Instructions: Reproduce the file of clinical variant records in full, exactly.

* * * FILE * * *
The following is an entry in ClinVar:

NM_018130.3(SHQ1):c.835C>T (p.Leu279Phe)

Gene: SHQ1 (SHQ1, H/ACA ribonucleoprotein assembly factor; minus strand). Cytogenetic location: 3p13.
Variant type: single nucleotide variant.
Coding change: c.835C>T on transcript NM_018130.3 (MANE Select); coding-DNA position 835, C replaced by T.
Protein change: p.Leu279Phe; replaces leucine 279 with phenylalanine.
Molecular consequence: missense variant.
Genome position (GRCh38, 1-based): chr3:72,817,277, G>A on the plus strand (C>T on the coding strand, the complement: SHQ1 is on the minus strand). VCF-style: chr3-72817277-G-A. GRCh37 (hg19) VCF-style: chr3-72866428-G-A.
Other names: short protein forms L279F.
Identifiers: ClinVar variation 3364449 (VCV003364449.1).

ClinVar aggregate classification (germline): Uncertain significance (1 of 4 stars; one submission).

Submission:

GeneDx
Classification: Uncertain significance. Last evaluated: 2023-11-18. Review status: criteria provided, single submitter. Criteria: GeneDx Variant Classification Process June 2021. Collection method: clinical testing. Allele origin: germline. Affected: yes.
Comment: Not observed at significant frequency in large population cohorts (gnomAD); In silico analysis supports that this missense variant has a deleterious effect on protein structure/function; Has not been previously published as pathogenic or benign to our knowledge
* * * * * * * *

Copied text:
The following is an entry in ClinVar:

NM_018130.3(SHQ1):c.835C>T (p.Leu279Phe)

Gene: SHQ1 (SHQ1, H/ACA ribonucleoprotein assembly factor; minus strand). Cytogenetic location: 3p13.
Variant type: single nucleotide variant.
Coding change: c.835C>T on transcript NM_018130.3 (MANE Select); coding-DNA position 835, C replaced by T.
Protein change: p.Leu279Phe; replaces leucine 279 with phenylalanine.
Molecular consequence: missense variant.
Genome position (GRCh38, 1-based): chr3:72,817,277, G>A on the plus strand (C>T on the coding strand, the complement: SHQ1 is on the minus strand). VCF-style: chr3-72817277-G-A. GRCh37 (hg19) VCF-style: chr3-72866428-G-A.
Other names: short protein forms L279F.
Identifiers: ClinVar variation 3364449 (VCV003364449.1).

ClinVar aggregate classification (germline): Uncertain significance (1 of 4 stars; one submission).

Submission:

GeneDx
Classification: Uncertain significance. Last evaluated: 2023-11-18. Review status: criteria provided, single submitter. Criteria: GeneDx Variant Classification Process June 2021. Collection method: clinical testing. Allele origin: germline. Affected: yes.
Comment: Not observed at significant frequency in large population cohorts (gnomAD); In silico analysis supports that this missense variant has a deleterious effect on protein structure/function; Has not been previously published as pathogenic or benign to our knowledge